Monday, December 18, 2017
News Roundup

Pasco County budget writers propose increases in property and gas tax rates

DADE CITY — Pasco residents could be paying higher property tax rates and a nickel a gallon more for gasoline next year in exchange for few additional services under a spending plan proposed Tuesday.

Under the $1.16 billion proposed budget, park visitors would still have to pay a $2 per vehicle fee, and library hours would not get extended. Most county employees, however, would get a 3 percent raise — their first in about six years — and Sheriff Chris Nocco would get enough money to open the third floor of the county jail.

"It's a flat budget," County Administrator Michele Baker told commissioners. "It gives a little bit back to our employees … but in general what we are talking about here is maintaining current levels of services."

Budget writers propose to raise the rate for the general fund, which pays for county operations not supported by fees, from 6.863 to 7.499 mills. The municipal fire service unit, which pays for fire and rescue services, would go from 1.541 mills to 1.717 mills.

A mill represents $1 for every $1,000 of taxable value. So, for the owner of a home valued at $150,000 with $50,000 in exemptions, the two changes would translate to an $82 tax increase. The increase in gas taxes is estimated to cost each driver about $65 a year and would raise $5.9 million between January and September.

The rates do not include taxes levied by city councils or the Pasco County School Board, the Southwest Florida Water Management District or other taxing authorities.

Baker said not raising the tax rate would mean $17 million in cuts to services. Even the so-called "roll back rate," which would generate the same amount of revenue as in the current fiscal year, wasn't enough to cover the additional $4 million in contributions to the state retirement program that Florida lawmakers mandated this spring.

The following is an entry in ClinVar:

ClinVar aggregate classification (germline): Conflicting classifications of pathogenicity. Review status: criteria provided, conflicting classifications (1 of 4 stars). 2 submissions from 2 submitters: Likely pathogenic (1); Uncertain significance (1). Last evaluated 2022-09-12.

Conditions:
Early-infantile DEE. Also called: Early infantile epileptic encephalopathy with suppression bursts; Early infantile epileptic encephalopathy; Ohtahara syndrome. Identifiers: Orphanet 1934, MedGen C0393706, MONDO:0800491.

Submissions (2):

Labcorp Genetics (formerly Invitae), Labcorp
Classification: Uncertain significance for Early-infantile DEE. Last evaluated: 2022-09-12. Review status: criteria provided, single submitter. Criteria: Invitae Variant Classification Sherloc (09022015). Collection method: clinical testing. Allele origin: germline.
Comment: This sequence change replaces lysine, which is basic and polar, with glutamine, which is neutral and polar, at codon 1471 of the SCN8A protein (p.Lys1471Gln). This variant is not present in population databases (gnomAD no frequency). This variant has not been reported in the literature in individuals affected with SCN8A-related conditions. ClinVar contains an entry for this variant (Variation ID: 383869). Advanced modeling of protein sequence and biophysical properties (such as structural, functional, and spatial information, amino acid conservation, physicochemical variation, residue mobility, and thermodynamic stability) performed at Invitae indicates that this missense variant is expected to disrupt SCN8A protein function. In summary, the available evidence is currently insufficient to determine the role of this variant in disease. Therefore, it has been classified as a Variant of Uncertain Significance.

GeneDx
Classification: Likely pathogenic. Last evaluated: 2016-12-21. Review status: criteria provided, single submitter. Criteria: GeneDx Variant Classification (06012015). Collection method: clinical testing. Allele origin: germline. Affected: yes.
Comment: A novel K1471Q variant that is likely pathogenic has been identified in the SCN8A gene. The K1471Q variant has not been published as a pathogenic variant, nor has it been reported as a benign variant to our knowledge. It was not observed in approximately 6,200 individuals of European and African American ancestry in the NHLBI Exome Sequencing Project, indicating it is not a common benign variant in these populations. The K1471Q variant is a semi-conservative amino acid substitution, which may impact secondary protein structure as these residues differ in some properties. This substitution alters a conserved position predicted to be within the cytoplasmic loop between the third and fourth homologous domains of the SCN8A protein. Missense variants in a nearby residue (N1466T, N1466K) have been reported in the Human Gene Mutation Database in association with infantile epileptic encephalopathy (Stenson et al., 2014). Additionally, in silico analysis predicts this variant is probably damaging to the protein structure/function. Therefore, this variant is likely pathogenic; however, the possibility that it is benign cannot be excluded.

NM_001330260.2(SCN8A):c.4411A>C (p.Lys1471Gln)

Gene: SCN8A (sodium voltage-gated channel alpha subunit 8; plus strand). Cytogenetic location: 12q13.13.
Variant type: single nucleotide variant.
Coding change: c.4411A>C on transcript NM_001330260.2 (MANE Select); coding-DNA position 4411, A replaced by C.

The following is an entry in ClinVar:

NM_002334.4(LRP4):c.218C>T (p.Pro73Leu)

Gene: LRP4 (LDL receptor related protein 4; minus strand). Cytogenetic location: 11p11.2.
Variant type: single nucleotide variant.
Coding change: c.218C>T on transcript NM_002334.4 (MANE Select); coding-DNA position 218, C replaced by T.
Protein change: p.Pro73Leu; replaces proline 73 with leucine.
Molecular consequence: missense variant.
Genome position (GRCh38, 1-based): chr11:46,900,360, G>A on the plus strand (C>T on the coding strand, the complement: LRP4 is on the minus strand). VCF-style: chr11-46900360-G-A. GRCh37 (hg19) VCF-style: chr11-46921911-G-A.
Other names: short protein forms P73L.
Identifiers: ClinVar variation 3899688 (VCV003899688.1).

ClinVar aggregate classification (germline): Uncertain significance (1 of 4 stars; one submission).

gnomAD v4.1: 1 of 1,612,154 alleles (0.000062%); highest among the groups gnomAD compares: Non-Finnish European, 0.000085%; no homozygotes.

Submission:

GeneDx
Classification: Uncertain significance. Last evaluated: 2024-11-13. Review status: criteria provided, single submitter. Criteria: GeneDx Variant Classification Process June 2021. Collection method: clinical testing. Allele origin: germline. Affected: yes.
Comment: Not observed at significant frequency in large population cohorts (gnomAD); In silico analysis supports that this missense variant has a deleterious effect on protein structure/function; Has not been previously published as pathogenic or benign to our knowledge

The fire rate also had to rise just to keep the reserves from drying up, she said. For the past seven years, the department had dipped into reserves to cover expenses. The bump in that rate also includes a 1.5 percent increase for unionized firefighters, who received raises in years when other county employees didn't, county officials said.

The budget includes nearly $1.9 million for a jail expansion. Earlier this year, Nocco included that as part of a $6.2 million overall increase. Budget writers found the jail money by allowing Nocco to keep the nearly $2.3 million that he had been expected to return to the county to offset the cost of a combined 911 center.

Despite the "flat" bottom line, the budget includes money for 12 new programs, including $294,556 for four more code enforcement officers.

It also includes $233,713 for a public information office that would include one employee and the money to continue televising meetings.

In anticipation of an improved economy, another $259,080 was allotted for positions in planning and development services.

Commissioners have until July 23 to set a maximum tax rate and until late September to finalize the budget.

Some have already expressed concern about aspects of the budget, most notably the additional money for code enforcement. Three of the five said they disapproved.

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